Paris ghost metro station to be revamped into trendy cocktail bar

An abandoned metro station in Paris's sixth arrondissement is set to be revamped into one of the coolest new bar/restaurants in the French capital.

Paris ghost metro station to be revamped into trendy cocktail bar
An artist's impression of the new bar. Photos: SAME Architectes

Finding a novel idea for a concept bar in Paris is tricky business. 

There’s everything from a pirate ship (Le Comptoir Général) to a jungle (Alcazar) and even a submarine (UC-61), so what’s left to whet the appetite of trendsetters and partygoers in the French capital?

A trendy cocktail bar in an abandoned underground station, of course.

La station Croix-Rouge, once the first terminus of Paris’s Ligne 10, first opened in 1923 only to close in 1939 when France entered WWII.

It’s never been in operation since then, forgotten as life and modernity swept past, up above in the city’s 6th arrondissement where it’s located.


Croix-Rouge is in fact one of 20 abandoned metro stations in Paris but it’s the only one of them so far to be chosen to be revamped into a brand-new usable space thanks to a recently launched competition called Réinventer Paris 2.

Architecture group SME Architectes won the prize to reinvent Croix-Rouge into what they are saying is the first restaurant and cocktail bar in the world to be located in a subway station.

Judging by the video and images of the initial designs, access to Terminus (as the restaurant bar has been named) will be from street level as with any other regular metro station, but the interior design for this one will resemble something more suited to a James Bond film.

Down below the concept bar will be split in two, with each platform serving its purpose as a cocktail bar or restaurant.

The video also shows two fully functioning metro carriages/trains on the tracks, both of which have been revamped into moving restaurants. 

Fancy stuff, to say the least. Unfortunately, anyone who’s blown away by the idea will have contain their excitement for a little longer, as Terminus is only set to open in 2021.

IN PICS: The story of the 'ghost Metro stations' of Paris


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Striking workers block Paris airport terminal, flights delayed

Striking airport workers have blocked part Paris’s Charles de Gaulle airport, with some flights already delayed by at least one hour.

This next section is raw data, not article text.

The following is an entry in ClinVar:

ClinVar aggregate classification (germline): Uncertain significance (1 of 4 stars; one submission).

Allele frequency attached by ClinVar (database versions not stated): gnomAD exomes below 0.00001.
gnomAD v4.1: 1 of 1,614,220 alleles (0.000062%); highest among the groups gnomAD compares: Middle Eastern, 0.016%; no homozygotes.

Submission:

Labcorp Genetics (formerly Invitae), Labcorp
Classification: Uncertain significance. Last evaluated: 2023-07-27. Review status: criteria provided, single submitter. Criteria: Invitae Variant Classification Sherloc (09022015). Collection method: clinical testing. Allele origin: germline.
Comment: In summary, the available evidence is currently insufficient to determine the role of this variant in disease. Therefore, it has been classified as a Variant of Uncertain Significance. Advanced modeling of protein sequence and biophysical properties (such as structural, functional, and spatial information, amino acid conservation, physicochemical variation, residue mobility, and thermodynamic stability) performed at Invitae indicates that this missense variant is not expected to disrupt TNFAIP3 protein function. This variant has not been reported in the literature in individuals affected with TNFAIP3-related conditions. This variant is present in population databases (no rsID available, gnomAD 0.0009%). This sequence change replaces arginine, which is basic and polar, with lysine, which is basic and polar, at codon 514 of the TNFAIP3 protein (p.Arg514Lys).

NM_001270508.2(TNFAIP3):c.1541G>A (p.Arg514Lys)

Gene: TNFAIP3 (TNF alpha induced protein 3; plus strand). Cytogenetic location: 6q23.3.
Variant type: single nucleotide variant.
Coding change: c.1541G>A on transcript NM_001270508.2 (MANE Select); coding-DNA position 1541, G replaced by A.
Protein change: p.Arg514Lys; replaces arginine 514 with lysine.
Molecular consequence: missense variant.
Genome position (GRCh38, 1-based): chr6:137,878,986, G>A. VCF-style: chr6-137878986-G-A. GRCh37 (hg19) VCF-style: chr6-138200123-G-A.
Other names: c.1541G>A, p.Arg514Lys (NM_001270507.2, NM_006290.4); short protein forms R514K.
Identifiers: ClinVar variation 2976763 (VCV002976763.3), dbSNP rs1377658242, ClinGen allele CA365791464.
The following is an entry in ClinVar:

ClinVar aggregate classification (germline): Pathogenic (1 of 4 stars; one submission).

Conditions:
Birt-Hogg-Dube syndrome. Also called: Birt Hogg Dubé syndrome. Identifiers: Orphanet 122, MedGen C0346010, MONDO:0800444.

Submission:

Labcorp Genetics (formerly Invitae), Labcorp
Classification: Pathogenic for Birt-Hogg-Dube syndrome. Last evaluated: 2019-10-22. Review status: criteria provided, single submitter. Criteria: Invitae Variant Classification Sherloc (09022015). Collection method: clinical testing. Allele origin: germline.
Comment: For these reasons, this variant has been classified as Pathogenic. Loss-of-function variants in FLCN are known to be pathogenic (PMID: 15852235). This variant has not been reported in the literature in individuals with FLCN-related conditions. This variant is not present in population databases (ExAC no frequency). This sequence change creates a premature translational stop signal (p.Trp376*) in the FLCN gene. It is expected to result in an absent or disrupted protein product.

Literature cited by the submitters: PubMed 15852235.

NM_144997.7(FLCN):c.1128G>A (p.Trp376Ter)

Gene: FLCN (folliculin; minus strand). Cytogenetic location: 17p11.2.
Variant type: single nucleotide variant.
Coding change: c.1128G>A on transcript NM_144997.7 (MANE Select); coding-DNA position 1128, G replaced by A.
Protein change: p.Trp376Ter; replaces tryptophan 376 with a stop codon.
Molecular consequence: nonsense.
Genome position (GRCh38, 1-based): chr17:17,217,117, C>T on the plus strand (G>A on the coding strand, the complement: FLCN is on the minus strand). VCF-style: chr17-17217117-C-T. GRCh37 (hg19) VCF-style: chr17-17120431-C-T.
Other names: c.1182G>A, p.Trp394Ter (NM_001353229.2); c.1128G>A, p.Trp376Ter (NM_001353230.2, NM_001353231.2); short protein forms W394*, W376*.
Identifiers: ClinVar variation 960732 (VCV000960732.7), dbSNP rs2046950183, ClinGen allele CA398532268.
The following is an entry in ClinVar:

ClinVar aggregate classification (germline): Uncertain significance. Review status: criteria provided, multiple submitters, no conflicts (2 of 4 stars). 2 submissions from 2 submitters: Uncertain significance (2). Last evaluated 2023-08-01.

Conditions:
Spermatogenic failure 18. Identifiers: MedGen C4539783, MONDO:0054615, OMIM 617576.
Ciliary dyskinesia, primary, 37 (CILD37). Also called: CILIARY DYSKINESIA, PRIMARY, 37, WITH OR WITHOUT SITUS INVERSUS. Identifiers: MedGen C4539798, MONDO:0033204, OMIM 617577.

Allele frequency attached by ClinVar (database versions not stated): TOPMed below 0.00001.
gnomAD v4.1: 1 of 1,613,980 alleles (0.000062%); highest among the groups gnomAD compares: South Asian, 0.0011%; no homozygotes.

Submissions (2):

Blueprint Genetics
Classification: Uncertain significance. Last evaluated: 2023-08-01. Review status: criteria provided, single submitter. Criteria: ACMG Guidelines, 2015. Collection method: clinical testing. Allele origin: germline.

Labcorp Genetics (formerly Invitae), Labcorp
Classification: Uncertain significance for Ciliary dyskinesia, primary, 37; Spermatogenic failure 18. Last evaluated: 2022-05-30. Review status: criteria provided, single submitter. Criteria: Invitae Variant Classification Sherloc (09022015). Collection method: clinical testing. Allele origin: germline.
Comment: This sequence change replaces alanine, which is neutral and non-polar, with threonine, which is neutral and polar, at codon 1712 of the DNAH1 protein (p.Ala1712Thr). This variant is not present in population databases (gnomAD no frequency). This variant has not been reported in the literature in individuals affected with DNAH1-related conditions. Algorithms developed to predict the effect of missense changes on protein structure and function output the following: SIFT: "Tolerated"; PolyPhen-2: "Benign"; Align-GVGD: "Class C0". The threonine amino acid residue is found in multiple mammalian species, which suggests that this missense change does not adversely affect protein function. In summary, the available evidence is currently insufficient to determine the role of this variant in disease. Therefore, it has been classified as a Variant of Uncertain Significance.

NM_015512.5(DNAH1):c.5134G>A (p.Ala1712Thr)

Striking workers block Paris airport terminal, flights delayed
Striking airport workers outside Charles-de-Gaulle airport in Paris. Photo: Geoffroy van der Hasselt | AFP

Last month, trade unions representing workers at the Aéroports de Paris (ADP) – the city’s Charles-de-Gaulle-Roissy and Orly airports – called for a strike between July 1st and July 5th in an ongoing dispute between French airport workers and bosses over contract renegotiations.

A second wave of protests are expected next week, after a strike notice was filed for July 9th.

Tensions mounted on Friday morning as some 400 protesters staged a raucous demonstration at CDG’s terminal 2E, which mostly deals with flights outside the Schengen zone, as police officers looked on.

At Orly airport, meanwhile, some 250 people demonstrated “outside”, while a small group was inside.

The dispute is over a long-term plan by ADP to bring in new work contracts for employees at the airports, which unions say will lower pay, job losses and a reduction in rights and bonuses for employees.

The strike is being jointly called by the CGT, CFE-CGE, Unsa, CFDT and FO unions, who said in a joint press release that the proposals will “definitively remove more than a month’s salary from all employees and force them to accept geographical mobility that will generate additional commuting time”.

Unions say that staff face dismissal if they do not sign the new contracts.

ADP said on Wednesday that it expected ‘slight delays for some flights but no cancellations’ to services – but it urged travellers to follow its social media operations for real-time updates.

On Thursday, the first day of action, 30 percent of flights were delayed between 15 minutes and half-an-hour.

ADP’s CEO Augustin de Romanet had said on Tuesday that ‘everything would be done to ensure no flight is cancelled’. 

ADP reported a loss of €1.17 billion in 2020. 

Stressing that discussions are continuing over the proposed new contracts, the CEO called for “an effort of solidarity, with a red line: no forced layoffs.”